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Walkers' dismay at felling of Speen Moor pathway trees

Councillor chastises landowner Benham Estate over 'heartbreaking' effect on the landscape

Jonathan Ashby

Jonathan Ashby

jonathan.ashby@newburynews.co.uk

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01635 886637

Walkers' dismay at felling of Speen Moor pathway trees

THE decision to cut down dozens of trees along a pathway has been described as “a disgusting act of ecological vandalism”.

Speen Moor permissive pathway was closed for six months for restoration work, but upon reopening in January it was discovered that a significant proportion of ash trees along the pathway had been chopped down.

In a letter to the landowners, Benham Estate, Green Party district councillor David Marsh described the move as heartbreaking.

He said: “I walk there several times a week with my dog and for me, and many others, you have completely ruined the area.

“Much of it – for example the places where dogs (and occasionally people) like to swim – is unrecognisable.

“Actually, it’s heartbreaking.

“The work you have carried out has had a devastating impact on this beautiful part of Newbury.”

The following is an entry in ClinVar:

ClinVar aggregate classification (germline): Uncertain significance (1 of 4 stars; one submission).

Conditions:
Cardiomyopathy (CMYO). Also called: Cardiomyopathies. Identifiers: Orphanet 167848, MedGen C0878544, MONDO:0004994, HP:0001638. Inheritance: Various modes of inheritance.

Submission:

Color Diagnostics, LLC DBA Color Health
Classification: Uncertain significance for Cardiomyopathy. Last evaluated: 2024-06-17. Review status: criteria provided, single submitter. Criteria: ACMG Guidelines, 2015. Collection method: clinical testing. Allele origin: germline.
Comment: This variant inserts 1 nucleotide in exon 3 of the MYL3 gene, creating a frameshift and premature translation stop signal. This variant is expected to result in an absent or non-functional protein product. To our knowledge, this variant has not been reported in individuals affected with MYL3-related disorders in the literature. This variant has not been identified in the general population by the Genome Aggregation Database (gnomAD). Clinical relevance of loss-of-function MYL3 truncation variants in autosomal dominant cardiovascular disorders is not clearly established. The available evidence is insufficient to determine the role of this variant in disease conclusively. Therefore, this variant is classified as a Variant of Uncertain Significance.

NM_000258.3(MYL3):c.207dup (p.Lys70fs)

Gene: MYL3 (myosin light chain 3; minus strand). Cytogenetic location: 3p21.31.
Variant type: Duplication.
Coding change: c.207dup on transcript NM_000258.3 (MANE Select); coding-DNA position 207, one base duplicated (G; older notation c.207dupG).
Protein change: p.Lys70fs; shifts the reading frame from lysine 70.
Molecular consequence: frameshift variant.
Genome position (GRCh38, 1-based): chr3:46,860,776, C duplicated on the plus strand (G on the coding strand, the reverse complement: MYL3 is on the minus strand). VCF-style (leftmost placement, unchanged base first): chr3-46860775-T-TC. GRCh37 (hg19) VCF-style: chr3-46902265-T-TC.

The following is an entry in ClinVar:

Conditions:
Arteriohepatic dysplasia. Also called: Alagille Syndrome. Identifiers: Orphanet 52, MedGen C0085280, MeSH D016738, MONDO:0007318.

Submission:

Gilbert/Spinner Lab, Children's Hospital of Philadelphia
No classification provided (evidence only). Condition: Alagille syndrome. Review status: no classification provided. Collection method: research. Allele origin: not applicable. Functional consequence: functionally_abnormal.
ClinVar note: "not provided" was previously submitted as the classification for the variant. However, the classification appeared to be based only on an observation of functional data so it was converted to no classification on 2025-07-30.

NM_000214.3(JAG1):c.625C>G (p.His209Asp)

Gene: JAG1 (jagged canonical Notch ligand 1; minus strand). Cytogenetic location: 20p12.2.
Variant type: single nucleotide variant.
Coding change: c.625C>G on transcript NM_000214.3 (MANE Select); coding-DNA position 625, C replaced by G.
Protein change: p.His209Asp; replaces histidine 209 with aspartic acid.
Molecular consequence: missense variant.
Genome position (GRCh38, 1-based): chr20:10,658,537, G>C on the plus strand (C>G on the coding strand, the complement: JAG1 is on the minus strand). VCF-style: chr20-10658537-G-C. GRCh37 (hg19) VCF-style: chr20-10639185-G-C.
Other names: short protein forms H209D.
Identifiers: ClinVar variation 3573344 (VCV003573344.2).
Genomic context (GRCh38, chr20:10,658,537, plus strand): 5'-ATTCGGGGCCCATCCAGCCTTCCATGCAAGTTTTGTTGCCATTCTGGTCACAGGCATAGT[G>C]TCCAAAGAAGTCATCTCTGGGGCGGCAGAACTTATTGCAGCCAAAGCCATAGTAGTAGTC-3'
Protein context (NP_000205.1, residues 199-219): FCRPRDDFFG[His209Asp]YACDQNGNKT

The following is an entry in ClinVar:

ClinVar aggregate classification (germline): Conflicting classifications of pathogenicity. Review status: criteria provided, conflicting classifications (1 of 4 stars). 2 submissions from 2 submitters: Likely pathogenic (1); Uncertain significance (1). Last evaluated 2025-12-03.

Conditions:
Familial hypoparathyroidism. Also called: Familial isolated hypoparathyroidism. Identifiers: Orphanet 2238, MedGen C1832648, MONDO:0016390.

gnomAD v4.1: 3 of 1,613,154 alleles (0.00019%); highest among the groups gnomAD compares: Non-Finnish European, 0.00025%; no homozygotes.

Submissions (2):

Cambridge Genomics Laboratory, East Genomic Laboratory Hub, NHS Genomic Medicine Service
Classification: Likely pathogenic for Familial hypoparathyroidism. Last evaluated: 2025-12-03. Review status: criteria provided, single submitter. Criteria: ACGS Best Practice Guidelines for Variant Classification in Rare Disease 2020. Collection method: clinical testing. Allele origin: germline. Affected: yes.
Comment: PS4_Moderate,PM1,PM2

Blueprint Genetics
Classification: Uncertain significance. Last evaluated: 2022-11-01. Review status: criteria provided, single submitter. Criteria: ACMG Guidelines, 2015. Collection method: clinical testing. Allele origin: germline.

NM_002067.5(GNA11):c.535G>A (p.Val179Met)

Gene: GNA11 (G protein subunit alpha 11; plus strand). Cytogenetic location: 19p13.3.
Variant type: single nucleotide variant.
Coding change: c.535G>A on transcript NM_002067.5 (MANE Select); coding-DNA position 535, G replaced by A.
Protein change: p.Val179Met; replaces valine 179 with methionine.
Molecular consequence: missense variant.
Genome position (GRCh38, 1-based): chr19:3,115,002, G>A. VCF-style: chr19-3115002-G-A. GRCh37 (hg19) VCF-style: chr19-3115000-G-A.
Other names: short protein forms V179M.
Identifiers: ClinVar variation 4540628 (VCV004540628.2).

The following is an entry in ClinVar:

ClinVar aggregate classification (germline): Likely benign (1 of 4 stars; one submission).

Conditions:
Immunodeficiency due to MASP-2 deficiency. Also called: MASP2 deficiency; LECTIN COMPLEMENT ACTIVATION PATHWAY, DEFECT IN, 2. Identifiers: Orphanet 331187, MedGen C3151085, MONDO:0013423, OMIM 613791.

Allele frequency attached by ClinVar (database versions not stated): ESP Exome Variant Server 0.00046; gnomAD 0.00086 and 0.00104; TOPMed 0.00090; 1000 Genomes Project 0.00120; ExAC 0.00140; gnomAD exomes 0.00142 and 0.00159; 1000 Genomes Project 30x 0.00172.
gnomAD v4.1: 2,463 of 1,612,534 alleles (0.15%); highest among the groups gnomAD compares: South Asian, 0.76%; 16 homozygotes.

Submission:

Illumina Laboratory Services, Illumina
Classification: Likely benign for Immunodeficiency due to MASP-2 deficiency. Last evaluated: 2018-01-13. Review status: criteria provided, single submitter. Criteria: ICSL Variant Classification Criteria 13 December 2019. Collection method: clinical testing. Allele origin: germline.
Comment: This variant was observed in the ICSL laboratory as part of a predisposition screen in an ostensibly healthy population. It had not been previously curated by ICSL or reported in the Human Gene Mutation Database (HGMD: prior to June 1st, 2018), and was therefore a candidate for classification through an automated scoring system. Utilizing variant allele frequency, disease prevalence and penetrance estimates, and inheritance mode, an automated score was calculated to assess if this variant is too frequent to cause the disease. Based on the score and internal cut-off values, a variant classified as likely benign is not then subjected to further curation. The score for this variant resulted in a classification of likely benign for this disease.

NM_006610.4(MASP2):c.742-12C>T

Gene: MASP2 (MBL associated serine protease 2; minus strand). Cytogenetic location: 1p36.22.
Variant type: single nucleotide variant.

The route, just over half-a-mile long, runs from Speen – through Speen Moor Plantation and the flood meadows of the River Kennet – to the towpath of the Kennet and Avon Canal.

Mr Marsh posted photos of the felling on his Facebook page, drawing reactions of shock from other users of the pathway.

One user labelled it a “disgusting act of ecological vandalism”, while another said “that was my favourite swimming and walking spot… heartbroken to see the results”.

In a response to Mr Marsh – seen by the Newbury Weekly News – Benham Estate rural operations manager Grant Baker admitted that the pathway looks unsightly, but said many of the ash trees along it were diseased, at significant risk of falling and posed a health and safety risk.

Mr Baker said it was part of a larger project to provide a safe and enjoyable community area while maximising the potential for habitat creation and rejuvenation.

He said the estate had consulted with Natural England about the restoration and come to the decision to do one period of work rather than undertake annual management – and that no further felling was planned.

Mr Baker went on to say that work on the pathway was still incomplete, but the estate had been pressured to reopen it by West Berkshire Council and the community.

The path will have to be closed for short periods to finish work – such as piling branches and trunks to decay to create habitat, while there are further bridge repairs and riverbank restoration required – although they have been advised by an ecologist to leave the majority of the area to naturally regenerate.

There are also future plans for the pathway and surrounding area, with the estate working with ecology specialists.

Ideas include a community area, including a designated bird nesting area, and creating small ponds to attract wildlife.

The estate are also considering whether to develop a formal picnic area. 

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